A couple of weeks after my last blog post, I applied for a new lecturing job and this time, I actually got it! It’s a temporary role, but it has been absolutely brilliant to be teaching again. I truly love it–my students, my colleagues, learning every day, getting paid to do what I love and would actually do for free…After 3 years out of the classroom, I appreciate it so much more.
This week, I’ve been marking and reflecting on the first term. The main theme is that it’s pushed me out of my comfort zone. My comfort zone consisted of my old department, where I studied and taught for 11 years. It was media and comms, film, journalism, and my students mostly undergraduate girls from the Home Counties (Surrey was the most common one) and postgraduate girls from mainland China. I rarely learned everyone’s names because I had about 80 students each term and anonymous marking meant I never really associated a student with their work in my mind.
This department is the opposite. It’s a very small programme with thirty-something first-years, nearly all boys and mostly from the U.S. It’s been very strange to spend so much time around Americans, and I’ve enjoyed it more than I expected to. I’m able to act like a cultural mediator for them, translating English to English and explaining differences, which I love to do. They’re unlike any students I’ve ever taught before, though. While my girls wanted to be journalists and filmmakers, these guys want to be professional footballers. Only some of them actually seem to be interested in the student part of the student-athlete life. They don’t read for fun, which is completely foreign to me. Until now, I genuinely thought if you wanted to go to University you had to be at least a little bit bookish. It’s made me realise, though, that my lack of interest in football (and all sports) is just as foreign to them. It’s been an incredible perspective shift.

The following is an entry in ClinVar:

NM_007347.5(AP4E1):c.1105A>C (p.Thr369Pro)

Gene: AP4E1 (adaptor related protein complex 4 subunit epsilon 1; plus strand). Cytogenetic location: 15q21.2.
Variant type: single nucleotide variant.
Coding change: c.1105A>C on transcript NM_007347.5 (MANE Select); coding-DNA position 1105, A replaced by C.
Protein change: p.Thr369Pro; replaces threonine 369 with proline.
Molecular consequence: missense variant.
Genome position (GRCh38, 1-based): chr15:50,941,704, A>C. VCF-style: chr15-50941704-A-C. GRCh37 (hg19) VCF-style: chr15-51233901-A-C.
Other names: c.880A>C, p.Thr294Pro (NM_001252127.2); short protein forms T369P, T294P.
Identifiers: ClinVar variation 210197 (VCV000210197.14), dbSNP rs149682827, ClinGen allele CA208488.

The smaller size of the department has also been a shift–my largest class is 30 students and most of them are in more than one of my classes, so I see nearly every student 4 times a week. I know all of their names, where they’re from, which teams they support, how well they’re doing in my classes, what they need help with, etc. This department is smaller in terms of staff, too–I know everybody and it really does feel like a little team. I know about their families, their commutes, what they teach, etc. I’ve had to teach subjects that I’ve never taught before, which has meant having to learn everything a few weeks ahead of teaching it. I’ve learned so much, and it’s really been fascinating!
I’m not sure what will happen after this role ends yet, but for now, I’m just grateful for this challenge & this opportunity to leave my comfort zone. It’s been a brilliant learning experience.
Hopefully, now that I’m in my groove and more confident with work, I’ll be able to get back to blogging–maybe that’ll be a 2023 resolution!